There are many cases where the problem is a lack of adequate protection of property rights. In the case of pollution, people who’s property rights are infringed by the polluter should have the right to sue for damages. An appropriate justice system would make it expensive for a business to pollute or do other bad things because of the money it would have to pay to people who’s well being and property they damage.
The main problem with the market failure concept is the belief that benevolent politicians and bureaucrats should save the day. This approach has been energetically followed, but the reality is that the failures of government dwarf any failures of any market. In practically all cases, events that are demonized as market failures are the unforeseen and unintended consequences of prior government intervention in the markets, interventions that are invisible to everyday consumers.
The chain reaction will follow a few well worn paths. One such path is when someone perceives that prices are too high. Government then imposes price controls. The inevitable result of price controls is shortages. That means that rationing must be implemented. Black markets develop to supply the needs of consumers who can’t get what they want. Government programs are implemented to stamp out black markets, which invariably infringe on the rights of everyone. The string of cause and effect can go on for decades.
Another path may be when someone perceives that their income is too low. Government programs, such as the Agricultural Adjustment Act of the 1930’s and its many successors up to today, may destroy product and productive resources to keep prices high, subsidize the non production of crops and livestock, impose high tariffs and other protective measures. The net result is higher prices and a lower standard of living for all those not privileged enough to be in the protected industry. The protections and higher profits draw more people into production or discourage inefficient producers from leaving. The new producers increase production more, requiring further interventions.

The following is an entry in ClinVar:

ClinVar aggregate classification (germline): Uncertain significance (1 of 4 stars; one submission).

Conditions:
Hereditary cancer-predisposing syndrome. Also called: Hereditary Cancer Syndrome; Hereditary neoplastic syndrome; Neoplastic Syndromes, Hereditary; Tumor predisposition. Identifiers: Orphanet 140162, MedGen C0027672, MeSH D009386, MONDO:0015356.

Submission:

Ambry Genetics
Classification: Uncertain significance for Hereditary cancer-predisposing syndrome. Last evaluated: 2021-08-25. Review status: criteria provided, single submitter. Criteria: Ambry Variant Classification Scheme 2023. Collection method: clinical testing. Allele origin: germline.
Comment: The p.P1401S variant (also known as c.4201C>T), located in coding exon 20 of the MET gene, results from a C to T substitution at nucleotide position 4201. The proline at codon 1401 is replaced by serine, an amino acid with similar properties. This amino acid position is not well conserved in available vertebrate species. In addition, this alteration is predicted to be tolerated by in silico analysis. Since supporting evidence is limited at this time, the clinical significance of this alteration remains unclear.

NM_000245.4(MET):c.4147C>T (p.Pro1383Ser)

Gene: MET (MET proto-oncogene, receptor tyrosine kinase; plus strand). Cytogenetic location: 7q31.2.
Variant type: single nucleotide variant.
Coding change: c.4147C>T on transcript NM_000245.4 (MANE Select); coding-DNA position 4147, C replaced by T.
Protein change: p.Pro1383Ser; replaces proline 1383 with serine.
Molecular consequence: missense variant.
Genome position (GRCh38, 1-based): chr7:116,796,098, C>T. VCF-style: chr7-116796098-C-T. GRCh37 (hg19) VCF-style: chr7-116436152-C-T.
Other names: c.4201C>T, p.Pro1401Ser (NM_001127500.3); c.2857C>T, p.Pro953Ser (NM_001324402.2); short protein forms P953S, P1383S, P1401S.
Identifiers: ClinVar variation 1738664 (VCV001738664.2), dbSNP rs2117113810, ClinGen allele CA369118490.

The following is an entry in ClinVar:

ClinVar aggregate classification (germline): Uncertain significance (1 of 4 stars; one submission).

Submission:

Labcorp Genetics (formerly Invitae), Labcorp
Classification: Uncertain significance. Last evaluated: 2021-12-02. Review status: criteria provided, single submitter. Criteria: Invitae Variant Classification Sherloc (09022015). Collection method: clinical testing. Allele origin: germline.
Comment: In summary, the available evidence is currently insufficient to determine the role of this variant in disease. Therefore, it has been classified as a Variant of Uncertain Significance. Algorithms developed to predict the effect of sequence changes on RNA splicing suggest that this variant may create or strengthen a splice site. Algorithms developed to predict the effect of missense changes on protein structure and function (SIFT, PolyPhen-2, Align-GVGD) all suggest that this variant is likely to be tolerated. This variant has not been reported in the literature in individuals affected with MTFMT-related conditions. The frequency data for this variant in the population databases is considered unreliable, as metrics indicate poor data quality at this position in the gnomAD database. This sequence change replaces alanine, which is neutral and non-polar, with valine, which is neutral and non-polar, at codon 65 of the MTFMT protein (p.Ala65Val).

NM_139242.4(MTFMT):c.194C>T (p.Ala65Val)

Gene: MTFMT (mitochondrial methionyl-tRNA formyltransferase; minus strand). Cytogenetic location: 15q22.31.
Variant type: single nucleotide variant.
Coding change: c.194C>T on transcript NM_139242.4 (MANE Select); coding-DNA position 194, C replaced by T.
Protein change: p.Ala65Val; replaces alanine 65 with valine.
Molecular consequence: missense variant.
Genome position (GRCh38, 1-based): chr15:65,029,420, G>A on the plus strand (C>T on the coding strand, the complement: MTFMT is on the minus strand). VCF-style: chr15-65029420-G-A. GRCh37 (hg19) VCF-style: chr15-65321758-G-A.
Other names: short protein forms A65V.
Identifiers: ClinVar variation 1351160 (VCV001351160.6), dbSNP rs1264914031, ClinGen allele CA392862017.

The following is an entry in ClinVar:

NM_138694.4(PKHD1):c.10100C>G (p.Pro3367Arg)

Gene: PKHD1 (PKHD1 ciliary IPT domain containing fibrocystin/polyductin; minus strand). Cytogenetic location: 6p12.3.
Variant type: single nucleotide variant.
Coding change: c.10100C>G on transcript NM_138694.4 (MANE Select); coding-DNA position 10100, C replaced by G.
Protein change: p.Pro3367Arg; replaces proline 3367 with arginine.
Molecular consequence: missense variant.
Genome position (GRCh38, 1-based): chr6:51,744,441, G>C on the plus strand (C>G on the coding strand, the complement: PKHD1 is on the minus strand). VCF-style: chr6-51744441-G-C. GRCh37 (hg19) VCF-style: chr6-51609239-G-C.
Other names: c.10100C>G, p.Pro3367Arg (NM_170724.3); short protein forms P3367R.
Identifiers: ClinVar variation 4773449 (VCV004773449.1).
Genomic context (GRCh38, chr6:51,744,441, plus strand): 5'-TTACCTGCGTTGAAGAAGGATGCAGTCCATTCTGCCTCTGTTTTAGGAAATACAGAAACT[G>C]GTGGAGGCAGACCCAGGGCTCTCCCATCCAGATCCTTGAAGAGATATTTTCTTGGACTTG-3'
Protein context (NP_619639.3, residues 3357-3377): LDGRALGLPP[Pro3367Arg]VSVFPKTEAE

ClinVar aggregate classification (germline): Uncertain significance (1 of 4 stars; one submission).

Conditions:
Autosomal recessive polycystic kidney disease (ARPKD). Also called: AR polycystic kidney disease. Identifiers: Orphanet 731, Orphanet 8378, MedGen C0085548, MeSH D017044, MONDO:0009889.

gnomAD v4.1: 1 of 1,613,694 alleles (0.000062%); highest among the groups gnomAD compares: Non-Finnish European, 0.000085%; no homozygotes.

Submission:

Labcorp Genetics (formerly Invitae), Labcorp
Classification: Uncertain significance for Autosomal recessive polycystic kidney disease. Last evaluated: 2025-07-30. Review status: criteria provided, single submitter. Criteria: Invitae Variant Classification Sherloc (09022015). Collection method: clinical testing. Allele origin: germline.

These cause and effect chains can be followed in numerous industries, such as oil and gas, housing, banking and finance, agriculture, health care, automobile, and so on. When seen in isolation, an event looks like a random development. When taken together, they display a fairly understandable chain of events, emanating from some original intervention. The sad fact is that, even though this country is nominally free, and is still one of the more free nations , there is not one market that is not subject to massive government intervention at some level, national, state or local.
The current mortgage crisis and market meltdown are the unintended consequences of government induced inflationary credit, artificially low interest rates, lending and housing regulations and, in general, the lack of free markets in banking, housing and money creation. The present interventions of massive liquidity injections to preferred players in the market will have predictable consequences down the road. When those consequences come home to roost, people will forget about the cause of the failure and only blame the markets that failed by not being free.